"Hey Ackley," I said, in sort of a whisper so Stradlater couldn't hear me through the shower curtains.
Ackley didn't hear me, though.
He still didn't hear me. He slept like a rock.
He heard that, all right.
"What the hell's the matter with you?" he said. "I was asleep, for Chrissake."
"Listen. What's the routine of joining a monastery?" I asked him. I was sort of toying with the idea of joining one. "Do you have to be a Catholic and all?"
"Certainly you have to be a Catholic. You bastard, did you wake me up just to ask me a dumb ques-"
"Aah, go back to sleep. I'm not going to join one anyway. The kind of luck I have, I'd probably join one with all the wrong kind of monks in it. All stupid bastards. Or just bastards."
When I was all set to go, when I had my bags and all, I stood for a while next to the stairs and took a last look down that goddam corridor. I was sort of crying. I don't know why. I put my red hunting hat on, and turned the peak around to the back, the way I liked it, and then I yelled at the top of my goddam voice, "Sleep tight, ya morons!" I'll bet I woke up every bastard on the whole floor. Then I got the hell out. Some stupid guy had thrown peanut shells all over the stairs, and I damn near broke my crazy neck.
Sensitive. That killed me. That guy Morrow was about as sensitive as a toilet seat.
"Would you care for a cigarette?" I asked her
She looked all around. "I don't believe this is a smoker, Rudolf," she said. Rudolf. That killed me.
I think if you don't really like a girl, you shouldn't horse around with her at all, and if you do like her, then you're supposed to like her face, and if you like her face, you ought to be careful about doing crumby stuff to it, like squirting water all over it. It's really too bad that so much crumby stuff is a lot of fun sometimes.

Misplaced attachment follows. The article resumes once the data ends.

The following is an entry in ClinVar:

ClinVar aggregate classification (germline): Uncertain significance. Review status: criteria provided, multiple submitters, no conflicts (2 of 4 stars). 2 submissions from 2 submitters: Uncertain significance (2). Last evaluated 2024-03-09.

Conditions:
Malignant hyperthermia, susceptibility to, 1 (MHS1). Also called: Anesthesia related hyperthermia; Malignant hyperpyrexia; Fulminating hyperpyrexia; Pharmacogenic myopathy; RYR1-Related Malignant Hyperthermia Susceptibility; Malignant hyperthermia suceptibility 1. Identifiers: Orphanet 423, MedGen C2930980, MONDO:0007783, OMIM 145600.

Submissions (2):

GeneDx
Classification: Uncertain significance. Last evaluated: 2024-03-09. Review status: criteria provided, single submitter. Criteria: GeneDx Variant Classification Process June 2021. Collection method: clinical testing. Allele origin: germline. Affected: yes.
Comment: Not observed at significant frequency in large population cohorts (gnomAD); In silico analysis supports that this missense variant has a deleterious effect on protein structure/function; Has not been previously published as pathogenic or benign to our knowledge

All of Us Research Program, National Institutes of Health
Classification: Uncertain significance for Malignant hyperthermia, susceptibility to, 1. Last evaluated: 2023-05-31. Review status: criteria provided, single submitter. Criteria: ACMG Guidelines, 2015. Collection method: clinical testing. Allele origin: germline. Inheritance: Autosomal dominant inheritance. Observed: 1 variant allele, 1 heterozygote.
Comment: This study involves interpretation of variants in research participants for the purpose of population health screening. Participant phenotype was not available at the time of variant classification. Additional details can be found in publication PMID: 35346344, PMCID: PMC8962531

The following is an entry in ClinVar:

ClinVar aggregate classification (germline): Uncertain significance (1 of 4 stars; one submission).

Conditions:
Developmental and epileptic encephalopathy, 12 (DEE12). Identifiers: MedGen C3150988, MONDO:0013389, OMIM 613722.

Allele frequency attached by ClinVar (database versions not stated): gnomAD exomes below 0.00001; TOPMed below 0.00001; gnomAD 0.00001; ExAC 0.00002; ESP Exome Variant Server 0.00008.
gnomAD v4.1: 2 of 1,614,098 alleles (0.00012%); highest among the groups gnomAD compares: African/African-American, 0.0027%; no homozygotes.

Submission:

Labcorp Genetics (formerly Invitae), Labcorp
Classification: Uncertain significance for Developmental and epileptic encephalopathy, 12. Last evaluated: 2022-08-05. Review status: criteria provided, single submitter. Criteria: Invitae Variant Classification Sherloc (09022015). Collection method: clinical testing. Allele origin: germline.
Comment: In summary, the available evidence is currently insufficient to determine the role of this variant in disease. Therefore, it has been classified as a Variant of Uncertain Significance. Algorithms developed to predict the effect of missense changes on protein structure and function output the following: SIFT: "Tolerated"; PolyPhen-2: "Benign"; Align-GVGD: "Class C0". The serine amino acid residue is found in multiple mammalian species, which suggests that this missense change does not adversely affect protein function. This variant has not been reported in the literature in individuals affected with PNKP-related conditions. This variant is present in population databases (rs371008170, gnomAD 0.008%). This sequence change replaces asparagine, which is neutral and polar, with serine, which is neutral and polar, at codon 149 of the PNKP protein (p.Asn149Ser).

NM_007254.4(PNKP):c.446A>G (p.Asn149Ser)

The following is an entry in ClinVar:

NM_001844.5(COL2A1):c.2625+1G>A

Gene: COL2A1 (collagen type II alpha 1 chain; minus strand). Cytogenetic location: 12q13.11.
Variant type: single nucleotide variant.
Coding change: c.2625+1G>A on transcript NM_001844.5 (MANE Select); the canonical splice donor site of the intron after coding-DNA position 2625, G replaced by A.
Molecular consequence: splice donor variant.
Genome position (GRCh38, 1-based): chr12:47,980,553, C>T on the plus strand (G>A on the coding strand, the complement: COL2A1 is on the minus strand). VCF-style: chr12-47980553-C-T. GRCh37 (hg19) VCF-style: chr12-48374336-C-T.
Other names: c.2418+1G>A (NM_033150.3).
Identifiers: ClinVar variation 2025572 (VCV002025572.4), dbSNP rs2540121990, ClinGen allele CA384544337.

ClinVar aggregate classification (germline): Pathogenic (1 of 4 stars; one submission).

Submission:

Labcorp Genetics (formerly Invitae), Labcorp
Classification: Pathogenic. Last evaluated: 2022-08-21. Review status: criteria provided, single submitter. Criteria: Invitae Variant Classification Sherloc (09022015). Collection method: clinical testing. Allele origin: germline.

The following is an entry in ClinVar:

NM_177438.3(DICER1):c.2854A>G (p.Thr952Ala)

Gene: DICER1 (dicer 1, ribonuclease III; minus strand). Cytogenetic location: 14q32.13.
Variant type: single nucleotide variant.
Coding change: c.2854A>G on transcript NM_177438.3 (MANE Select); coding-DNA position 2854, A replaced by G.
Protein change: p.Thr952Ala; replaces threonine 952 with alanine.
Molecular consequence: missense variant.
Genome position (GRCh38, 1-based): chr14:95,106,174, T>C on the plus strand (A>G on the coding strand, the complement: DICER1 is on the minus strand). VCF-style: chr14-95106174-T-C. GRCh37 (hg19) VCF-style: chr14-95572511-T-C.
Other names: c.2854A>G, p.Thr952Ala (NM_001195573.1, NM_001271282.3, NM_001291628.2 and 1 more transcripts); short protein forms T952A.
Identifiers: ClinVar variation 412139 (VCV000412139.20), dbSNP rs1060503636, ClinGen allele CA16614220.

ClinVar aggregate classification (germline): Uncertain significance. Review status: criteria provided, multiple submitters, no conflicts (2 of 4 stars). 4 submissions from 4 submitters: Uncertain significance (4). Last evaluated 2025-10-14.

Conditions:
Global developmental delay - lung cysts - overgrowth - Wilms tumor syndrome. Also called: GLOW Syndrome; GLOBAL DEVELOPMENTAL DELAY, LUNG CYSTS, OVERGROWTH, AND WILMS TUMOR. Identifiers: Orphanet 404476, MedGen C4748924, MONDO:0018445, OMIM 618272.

Sex is something I really don't understand too hot. You never know where the hell you are... Sex is something I just don't understand. I swear to God.
I'm a goddam minor.
I was about half in love with her by the time we sat down. That's the thing about girls. Every time they do something pretty, even if they're not much to look at, or even if they're sort of stupid, you fall half in love with them, and then you never know where the hell you are.
... she was terrific to hold hands with. Most girls, if you hold hands with them, their goddam hand dies on you, or else they think they have to keep moving their hands all the time, as if they were afraid they'd bore you or something. Jane was different. We'd get into a goddam movie or something, and right away we'd start holding hands, and we won't quite till the movie was over. And without changing the position or making a deal out of it. You never even worried, with Jane, whether your hand was sweaty or not. All you knew was, you were happy. You really were.
Ernie's a big fat colored guy that plays the piano. He's a terrific snob and he won't hardly even talk to you unless you're a big shot or a celebrity or something, but he can really play the piano. He's so good, he's almost corny, in fact. I don't exactly know what I mean by that, but I mean it. I certainly like to hear him play, but sometimes you feel like turning the goddam piano over. I think it's because sometimes when he plays, he sounds like the kind of guy that won't talk to you unless you're a big shot.
"The fish don't go no place. They stay right where they are, the fish. Right in the goddamn lake."
"The fish - that's different. The fish is different. I'm talking about the ducks," I said.
"What's different about it? Nothing's different about it," Horwitz said. "It's tougher for the fish, the winter and all than it is for the ducks, for Chrissake. use your head, for Chrissake."
I didn't say anything for about a minute. Then I said, "All right. What do they do, the fish and all, when that whole little lake's a solid block of ice, people skating on it and all?"
Old Horwitz turned around again. "What the hellaya mean what do they do?" He yelled at me. "They stay right where they are, for Chrissake."
"They can't just ignore the ice. They can't just ignore it."
"Nobody's ignoring it. Nobody's ignoring it. They live right in the goddam ice. It's their nature, for Chrissake. They get frozen right in one position for the whole winter."
"Yeah? What do they eat then? I mean, if they're frozen solid, they can't even swim around looking for food and all."
"Their bodies, for Chrissake - what'sa matter with ya? Their bodies take in nutrition and all, right through the goddam seaweed and crap. They got their pores open the whole time. That's their nature, for Chrissake."
People always clap for the wrong things.
Then she left. The Navy guy and I told each other we were glad to've met each other. Which always kills me. I am always saying "Glad to've met you" to somebody I'm not at all glad I met. If you want to stay alive, you have to say that stuff, though.